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EACEA National Policies Platform


1. Youth Policy Governance

1.1 Target population of youth policy

Last update: 22 March 2024

There is no single general legal definition of youth or young people in the Czech Republic. The legal system defines ‘youth’ in both civil and criminal codes differently. The same is true for other sectoral policies, such as social, employment and health policies. Moreover, the general perception of youth also differs in each of these sectors.

The political definition of youth was embodied in the last available National Youth Strategy, which focused on young people between 13-30 years of age, thereby including children as well. This latest ‘Strategy supporting youth for years 2014-2020’ (Koncepce podpory mládeže na období 2014-2020) was agreed by the government by the Governmental Decree no. 342 of 12 May 2014.

The previous governmental Youth Strategy 2007-2013 (Koncepce státní politiky pro oblast dětí a mládeže na období 2007-2013) considered youth to be up to 26 years of age. No lower limit was set, as the strategy focused on children as well. However, a category of 'social youth' aged up to 30 was also recognised, but not in the political sense. 

In general, we can define the youth age groups according to the following terminology in various contexts:
  • Children (děti) 0 - 13/15/18 years of age. The upper limit differs according to the context. Legally, the age of 18 years of age is considered the end of ‘being a child’.
  • Youth (mládež) 13/15 - 18/24/26/30 years of age. The lower limit is a sociological and political definition. By 15 years of age young people gain citizenship duties. The upper limit is different in a spoken context. The general public usually considers youth up to 18 years of age or up to 26 years.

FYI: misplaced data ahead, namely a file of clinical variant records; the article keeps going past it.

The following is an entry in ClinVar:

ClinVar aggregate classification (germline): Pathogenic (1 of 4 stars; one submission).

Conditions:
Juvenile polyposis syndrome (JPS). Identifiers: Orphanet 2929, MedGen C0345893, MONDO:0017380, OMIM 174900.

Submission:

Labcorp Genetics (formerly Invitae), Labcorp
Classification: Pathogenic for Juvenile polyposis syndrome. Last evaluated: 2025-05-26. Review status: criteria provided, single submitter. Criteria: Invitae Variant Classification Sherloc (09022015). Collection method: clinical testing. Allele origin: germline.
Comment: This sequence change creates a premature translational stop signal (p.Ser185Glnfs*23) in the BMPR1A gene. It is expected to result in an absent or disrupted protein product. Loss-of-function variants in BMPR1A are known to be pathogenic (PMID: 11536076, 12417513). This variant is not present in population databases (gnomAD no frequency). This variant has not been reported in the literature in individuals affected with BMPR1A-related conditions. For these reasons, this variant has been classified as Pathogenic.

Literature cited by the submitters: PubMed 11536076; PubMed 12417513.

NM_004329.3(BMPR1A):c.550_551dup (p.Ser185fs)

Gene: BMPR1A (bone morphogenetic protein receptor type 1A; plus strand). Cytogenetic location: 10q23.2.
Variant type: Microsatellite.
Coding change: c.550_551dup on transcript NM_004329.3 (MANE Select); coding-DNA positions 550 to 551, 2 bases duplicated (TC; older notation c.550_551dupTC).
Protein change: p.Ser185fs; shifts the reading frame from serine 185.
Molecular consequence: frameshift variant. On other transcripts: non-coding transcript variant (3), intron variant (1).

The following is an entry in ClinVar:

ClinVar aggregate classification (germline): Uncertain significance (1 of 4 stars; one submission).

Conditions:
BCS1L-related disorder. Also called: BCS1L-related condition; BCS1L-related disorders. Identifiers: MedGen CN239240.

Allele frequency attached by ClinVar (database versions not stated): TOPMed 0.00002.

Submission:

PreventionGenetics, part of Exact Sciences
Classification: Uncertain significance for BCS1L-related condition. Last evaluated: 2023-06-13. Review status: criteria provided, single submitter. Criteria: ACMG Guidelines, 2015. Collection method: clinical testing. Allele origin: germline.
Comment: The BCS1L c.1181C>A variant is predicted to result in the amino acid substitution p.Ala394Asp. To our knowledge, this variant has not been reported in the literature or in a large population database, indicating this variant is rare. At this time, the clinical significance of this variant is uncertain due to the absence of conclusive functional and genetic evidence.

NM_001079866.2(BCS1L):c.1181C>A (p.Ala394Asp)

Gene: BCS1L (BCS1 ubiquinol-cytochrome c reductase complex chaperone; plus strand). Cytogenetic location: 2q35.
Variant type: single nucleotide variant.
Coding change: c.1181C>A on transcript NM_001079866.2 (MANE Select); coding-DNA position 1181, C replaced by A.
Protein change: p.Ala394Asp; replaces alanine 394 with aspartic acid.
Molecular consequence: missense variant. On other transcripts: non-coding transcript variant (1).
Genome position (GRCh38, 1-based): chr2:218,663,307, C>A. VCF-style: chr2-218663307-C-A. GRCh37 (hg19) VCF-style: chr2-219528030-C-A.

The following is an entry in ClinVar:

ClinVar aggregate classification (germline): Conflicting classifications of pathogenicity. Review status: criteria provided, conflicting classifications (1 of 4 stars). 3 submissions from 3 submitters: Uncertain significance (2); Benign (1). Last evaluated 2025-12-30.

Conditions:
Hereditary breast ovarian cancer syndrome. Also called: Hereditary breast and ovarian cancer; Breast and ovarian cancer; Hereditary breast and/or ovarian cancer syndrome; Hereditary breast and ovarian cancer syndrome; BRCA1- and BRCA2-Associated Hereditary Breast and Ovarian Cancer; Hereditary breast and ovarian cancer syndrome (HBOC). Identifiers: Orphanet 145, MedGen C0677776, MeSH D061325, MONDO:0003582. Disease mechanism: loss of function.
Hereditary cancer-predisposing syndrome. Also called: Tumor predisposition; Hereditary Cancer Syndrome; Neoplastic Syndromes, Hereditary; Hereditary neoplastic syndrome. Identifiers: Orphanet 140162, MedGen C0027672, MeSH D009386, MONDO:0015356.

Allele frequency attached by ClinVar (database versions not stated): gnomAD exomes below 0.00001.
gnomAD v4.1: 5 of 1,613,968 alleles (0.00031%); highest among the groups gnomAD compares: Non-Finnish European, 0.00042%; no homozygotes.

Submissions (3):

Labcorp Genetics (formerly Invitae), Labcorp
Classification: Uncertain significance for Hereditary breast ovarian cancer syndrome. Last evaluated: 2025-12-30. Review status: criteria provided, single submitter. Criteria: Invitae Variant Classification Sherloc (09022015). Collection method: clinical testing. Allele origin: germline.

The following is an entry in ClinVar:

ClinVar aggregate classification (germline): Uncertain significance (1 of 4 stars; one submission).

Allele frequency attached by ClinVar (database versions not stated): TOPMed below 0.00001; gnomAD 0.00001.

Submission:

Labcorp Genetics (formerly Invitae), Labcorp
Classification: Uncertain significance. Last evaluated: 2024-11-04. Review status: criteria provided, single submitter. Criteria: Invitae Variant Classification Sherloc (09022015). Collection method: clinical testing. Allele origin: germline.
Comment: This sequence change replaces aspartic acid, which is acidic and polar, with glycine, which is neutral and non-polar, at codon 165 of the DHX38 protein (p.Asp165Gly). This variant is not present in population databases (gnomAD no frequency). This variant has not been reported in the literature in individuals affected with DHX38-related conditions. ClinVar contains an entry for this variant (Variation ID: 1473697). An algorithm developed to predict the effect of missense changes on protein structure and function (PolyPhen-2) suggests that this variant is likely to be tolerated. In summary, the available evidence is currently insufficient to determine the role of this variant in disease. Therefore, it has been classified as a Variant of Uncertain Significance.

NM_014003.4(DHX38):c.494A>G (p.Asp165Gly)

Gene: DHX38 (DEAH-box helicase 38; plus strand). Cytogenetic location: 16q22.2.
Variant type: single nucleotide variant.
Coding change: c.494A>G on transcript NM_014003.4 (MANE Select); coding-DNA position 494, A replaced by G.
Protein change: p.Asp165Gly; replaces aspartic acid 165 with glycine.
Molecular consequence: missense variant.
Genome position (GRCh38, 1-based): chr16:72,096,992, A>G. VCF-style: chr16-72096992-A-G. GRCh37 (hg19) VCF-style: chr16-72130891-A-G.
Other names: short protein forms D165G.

• Juvenile (mladiství, dorost) 15-18 years of age. This term is used mainly in the legal context and in the sport environment.


Age limits linked to rights and obligations are split in several legal acts:

Civil Code (Act No. 9/2012 Sb.)

  • Full legal competence is achieved at the age of 18 years, 16 years in special cases (please see section 1.2 National Youth Law)
  • Distinguishes only minors with limited legal competence and majors with full legal competence

Criminal Code (Act No. 40/2009 Sb.)

  • Defines the ‘child’ as a person up to 18 years of age
  • Uses the term ‘age close to the juvenile age’ which is not defined by the law but is left to the court’s discretion (up to 20 years depending on mental and social maturity of the person)

Labour Code (Act. No. 262/2006 Sb.)

  • Defines ‘juvenile worker’ as up to 18 years of age

Other responsibilities connected to the age of 26 years

  • Health insurance is no longer provided by the state even if the person is still a university student (No. 48/1997 Sb.; No. 592/1992 Sb.)
  • Certain tax relief is no longer applicable (another threshold is set for 28 years in case you are engaged in a PhD programme)